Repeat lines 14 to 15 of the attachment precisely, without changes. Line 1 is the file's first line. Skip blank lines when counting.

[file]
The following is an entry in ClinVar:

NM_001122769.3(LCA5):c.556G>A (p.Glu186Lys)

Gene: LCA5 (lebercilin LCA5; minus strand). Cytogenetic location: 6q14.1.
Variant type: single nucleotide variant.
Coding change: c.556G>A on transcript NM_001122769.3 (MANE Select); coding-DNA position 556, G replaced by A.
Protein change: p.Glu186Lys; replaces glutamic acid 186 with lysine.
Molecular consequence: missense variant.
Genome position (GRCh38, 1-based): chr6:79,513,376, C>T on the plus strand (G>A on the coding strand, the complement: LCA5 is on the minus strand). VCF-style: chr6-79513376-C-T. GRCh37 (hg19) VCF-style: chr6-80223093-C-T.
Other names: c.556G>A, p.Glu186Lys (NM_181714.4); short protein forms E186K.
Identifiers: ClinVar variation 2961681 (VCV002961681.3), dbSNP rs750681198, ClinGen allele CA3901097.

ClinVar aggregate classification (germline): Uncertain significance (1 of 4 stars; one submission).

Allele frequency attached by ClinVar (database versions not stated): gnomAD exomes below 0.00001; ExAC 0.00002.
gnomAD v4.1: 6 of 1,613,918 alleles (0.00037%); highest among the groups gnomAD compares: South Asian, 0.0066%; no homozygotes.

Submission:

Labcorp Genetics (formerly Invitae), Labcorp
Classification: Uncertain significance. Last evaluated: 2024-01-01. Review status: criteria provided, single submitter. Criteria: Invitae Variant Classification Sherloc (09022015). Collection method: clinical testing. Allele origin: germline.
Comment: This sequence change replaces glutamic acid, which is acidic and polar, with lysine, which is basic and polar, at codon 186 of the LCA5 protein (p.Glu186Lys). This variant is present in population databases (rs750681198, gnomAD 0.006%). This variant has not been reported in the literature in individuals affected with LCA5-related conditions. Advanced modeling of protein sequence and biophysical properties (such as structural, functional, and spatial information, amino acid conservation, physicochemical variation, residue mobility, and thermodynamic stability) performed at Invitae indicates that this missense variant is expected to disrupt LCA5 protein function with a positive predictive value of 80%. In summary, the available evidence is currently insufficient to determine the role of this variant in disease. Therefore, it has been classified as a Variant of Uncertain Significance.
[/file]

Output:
Submission:

Labcorp Genetics (formerly Invitae), Labcorp